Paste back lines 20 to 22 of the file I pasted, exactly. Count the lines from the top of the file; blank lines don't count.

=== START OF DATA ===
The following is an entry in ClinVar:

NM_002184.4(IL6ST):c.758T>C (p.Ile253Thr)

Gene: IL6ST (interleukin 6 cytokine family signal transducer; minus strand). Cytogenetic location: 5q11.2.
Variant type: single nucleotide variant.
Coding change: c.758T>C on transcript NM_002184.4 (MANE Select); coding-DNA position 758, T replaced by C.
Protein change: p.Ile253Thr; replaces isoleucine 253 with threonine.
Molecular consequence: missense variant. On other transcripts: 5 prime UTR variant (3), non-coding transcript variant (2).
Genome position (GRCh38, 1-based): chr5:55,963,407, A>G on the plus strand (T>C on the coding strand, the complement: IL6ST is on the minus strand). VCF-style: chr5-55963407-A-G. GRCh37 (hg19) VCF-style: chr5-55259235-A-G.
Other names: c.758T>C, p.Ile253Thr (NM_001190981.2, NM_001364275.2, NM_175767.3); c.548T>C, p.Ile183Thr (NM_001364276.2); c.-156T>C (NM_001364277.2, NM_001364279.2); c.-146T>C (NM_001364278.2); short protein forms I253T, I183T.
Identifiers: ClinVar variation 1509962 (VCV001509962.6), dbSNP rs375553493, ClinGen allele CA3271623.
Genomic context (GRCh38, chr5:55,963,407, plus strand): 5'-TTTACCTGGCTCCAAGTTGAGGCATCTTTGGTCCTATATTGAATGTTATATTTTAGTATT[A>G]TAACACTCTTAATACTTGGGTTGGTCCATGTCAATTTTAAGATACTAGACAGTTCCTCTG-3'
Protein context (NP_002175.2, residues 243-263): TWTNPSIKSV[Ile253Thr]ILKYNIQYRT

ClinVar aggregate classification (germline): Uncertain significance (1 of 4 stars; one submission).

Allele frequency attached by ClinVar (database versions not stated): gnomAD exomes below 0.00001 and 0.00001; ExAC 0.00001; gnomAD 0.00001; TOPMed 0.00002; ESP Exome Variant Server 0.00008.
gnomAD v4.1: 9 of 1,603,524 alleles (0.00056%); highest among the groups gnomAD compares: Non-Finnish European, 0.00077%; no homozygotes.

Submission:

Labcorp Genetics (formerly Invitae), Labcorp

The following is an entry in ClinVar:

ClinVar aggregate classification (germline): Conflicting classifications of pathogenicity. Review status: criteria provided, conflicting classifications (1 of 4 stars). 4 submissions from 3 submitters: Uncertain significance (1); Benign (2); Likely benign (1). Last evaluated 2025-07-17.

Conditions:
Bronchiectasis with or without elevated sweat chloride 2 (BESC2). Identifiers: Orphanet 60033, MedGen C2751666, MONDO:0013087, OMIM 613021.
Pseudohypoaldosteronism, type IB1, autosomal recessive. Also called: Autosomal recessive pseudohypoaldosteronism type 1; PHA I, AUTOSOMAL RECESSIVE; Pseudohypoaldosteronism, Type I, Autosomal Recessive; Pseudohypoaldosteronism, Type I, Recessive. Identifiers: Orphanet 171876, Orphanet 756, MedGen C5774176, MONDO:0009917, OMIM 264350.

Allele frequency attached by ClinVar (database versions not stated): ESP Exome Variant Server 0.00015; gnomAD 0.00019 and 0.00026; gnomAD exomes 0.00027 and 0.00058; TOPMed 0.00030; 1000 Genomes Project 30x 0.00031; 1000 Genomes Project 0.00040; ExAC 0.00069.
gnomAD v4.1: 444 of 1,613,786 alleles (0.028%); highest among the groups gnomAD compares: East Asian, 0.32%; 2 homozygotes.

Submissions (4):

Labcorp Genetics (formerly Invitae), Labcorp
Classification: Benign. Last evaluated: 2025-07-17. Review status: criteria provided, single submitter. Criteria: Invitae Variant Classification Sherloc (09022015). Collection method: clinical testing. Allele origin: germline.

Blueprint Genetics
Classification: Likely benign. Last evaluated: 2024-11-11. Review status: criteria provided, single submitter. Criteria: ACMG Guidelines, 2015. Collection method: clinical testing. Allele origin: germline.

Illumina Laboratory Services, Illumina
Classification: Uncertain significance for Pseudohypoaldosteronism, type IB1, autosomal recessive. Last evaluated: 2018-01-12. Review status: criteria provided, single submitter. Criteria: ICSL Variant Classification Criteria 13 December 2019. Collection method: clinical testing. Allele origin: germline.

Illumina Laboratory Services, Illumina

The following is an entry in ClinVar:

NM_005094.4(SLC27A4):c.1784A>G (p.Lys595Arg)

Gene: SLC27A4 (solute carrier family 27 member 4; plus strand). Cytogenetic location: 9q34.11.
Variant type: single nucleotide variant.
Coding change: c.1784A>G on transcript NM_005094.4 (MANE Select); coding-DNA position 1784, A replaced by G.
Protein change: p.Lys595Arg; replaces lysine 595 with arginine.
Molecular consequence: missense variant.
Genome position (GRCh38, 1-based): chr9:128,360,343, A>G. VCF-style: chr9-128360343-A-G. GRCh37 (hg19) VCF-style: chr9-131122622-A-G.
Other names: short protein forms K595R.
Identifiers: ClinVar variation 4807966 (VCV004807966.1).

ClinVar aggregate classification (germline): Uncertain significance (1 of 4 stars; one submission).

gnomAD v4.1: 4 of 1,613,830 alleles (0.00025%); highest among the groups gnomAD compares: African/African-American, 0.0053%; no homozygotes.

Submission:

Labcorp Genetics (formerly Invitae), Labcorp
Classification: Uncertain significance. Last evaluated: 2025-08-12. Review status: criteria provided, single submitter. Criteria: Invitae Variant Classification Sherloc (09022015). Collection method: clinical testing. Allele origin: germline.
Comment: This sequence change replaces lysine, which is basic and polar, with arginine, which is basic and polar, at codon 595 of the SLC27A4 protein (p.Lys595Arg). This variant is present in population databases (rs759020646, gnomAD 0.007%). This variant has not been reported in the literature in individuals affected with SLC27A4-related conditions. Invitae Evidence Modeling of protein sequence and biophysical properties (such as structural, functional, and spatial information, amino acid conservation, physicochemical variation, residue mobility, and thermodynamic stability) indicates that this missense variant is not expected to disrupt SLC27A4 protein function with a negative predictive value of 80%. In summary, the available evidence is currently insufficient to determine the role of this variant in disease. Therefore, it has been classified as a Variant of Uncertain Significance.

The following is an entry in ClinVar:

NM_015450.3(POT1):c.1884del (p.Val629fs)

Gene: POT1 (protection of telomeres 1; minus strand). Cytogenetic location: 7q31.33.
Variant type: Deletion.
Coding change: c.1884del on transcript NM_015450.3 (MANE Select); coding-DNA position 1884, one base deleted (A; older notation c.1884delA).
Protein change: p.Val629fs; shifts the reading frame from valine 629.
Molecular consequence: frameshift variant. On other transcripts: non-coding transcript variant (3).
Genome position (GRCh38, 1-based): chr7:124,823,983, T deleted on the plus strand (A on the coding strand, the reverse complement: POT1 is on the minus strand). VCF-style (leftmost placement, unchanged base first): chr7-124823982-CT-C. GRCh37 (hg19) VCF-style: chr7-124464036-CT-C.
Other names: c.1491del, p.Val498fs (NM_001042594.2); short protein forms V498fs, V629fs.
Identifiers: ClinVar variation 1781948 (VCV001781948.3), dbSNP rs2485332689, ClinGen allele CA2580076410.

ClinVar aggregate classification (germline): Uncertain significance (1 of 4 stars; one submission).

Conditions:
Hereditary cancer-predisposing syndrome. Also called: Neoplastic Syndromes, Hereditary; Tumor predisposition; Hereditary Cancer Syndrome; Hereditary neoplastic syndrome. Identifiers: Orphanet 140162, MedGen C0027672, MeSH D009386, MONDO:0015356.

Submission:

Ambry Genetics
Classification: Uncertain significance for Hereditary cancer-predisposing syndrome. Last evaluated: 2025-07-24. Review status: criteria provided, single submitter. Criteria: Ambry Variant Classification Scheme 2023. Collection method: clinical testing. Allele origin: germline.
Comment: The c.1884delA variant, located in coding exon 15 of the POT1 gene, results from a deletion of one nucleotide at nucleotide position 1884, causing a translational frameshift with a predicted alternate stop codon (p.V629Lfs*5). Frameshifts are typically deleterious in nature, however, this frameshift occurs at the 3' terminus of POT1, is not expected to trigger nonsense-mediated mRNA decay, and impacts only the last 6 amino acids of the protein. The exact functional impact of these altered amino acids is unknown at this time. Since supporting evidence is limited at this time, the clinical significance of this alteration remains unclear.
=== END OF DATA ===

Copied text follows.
Conditions:
Bronchiectasis with or without elevated sweat chloride 2 (BESC2). Identifiers: Orphanet 60033, MedGen C2751666, MONDO:0013087, OMIM 613021.
Pseudohypoaldosteronism, type IB1, autosomal recessive. Also called: Autosomal recessive pseudohypoaldosteronism type 1; PHA I, AUTOSOMAL RECESSIVE; Pseudohypoaldosteronism, Type I, Autosomal Recessive; Pseudohypoaldosteronism, Type I, Recessive. Identifiers: Orphanet 171876, Orphanet 756, MedGen C5774176, MONDO:0009917, OMIM 264350.